BCLC president and CEO on leave, Jim Lightbody and Robert Kroeker, the former VP of corporate compliance who was alleged to have told staff to ease up on anti money laundering measures to allow dirty money to flow through casinos. 

I think its a big failure to have not granted these two whistleblowers standing status. Huge failure.

Above all, the public must have assurance that this inquiry is conducted on a level playing field. There can be no hint of impropriety, imbalance or unfair advantage. It is in great part because of Pinnock and Aldersen that we are even seeing an inquiry and I take umbrage with Cullens assertion that Pinnocks reputation and rights are not at risk. Certain parties and supporters of the former government ( and of Rich Coleman ) have tried to sully this mans name and reputation  in an attempt to discredit the information he brought forward.

Both Pinnock and Aldersen are likely to be party to information and specific knowledge that would allow them to call forth other witnesses, and compell testimony, that may not be heard if they are merely responding as witnesses. Witnesses cannot cross examine, a compelling and critical feature in this inquiry.

This is where I will again refer you to two prior posts in which Sean Holman interviewed Rich Coleman in a series of videos about why and what lead to the disbanding of the IIGET, in which there are still many unanswered questions. In fact, I dissected one portion of Colemans answers in this post: https://lailayuile.com/2018/06/27/money-and-corruption-are-ruining-the-land-2/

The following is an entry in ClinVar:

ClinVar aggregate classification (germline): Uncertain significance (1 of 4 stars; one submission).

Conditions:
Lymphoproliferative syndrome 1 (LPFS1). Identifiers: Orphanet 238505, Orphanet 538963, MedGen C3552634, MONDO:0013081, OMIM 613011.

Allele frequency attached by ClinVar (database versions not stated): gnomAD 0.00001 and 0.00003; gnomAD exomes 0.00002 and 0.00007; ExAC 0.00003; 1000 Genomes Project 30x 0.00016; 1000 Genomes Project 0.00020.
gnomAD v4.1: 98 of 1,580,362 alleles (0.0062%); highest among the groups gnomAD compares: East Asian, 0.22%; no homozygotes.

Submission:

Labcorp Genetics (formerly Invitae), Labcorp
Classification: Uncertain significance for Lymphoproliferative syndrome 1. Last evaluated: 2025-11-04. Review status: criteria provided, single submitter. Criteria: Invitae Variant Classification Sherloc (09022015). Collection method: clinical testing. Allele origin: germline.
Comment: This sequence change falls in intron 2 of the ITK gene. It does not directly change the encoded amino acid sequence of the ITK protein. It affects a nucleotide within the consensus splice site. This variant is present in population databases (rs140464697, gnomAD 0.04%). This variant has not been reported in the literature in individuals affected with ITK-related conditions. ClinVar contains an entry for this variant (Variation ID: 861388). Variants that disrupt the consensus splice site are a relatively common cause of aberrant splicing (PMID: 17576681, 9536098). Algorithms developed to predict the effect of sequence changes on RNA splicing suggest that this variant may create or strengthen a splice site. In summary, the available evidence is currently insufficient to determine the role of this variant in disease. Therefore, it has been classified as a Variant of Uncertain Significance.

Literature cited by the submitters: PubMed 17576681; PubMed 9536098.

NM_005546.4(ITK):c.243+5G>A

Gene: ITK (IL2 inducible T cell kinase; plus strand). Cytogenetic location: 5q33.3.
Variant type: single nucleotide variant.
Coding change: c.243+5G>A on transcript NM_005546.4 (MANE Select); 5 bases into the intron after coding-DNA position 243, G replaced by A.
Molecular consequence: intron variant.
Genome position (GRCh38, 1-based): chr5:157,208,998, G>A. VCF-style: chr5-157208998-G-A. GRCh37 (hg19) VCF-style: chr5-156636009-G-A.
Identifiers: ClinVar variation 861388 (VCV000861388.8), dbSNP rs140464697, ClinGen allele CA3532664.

And in this post, we discussed further the irregularities of Colemans statements,via those very important videos of Seans. https://lailayuile.com/2019/02/05/the-coleman-files/

I’ve made no bones about how disappointed I am that the province didn’t decide to go with a sweeping Charbonneau style commission. Corruption doesn’t begin or end with a political party because the network that allowed it to occur exists far beyond elected officials or one government or even law enforcement. It exists beyond money laundering in casinos and real estate. So limiting the roles of the whistleblowers who brought so much to light, is in effect, limiting the role of the inquiry to get to the places it needs to be. And I believe the public is smart enough to see this, based on the stunned reactions of readers and friends to this news.

I’m not sure if there is a process for Pinnock to appeal Cullens ruling on this, but I would hope a public outrage would spur it. I’m curious too, why Aldersen pulled his application. One hopes he wasn’t pressured.

There can be no compromise when it comes to fighting corruption. Anything less is to become complicit.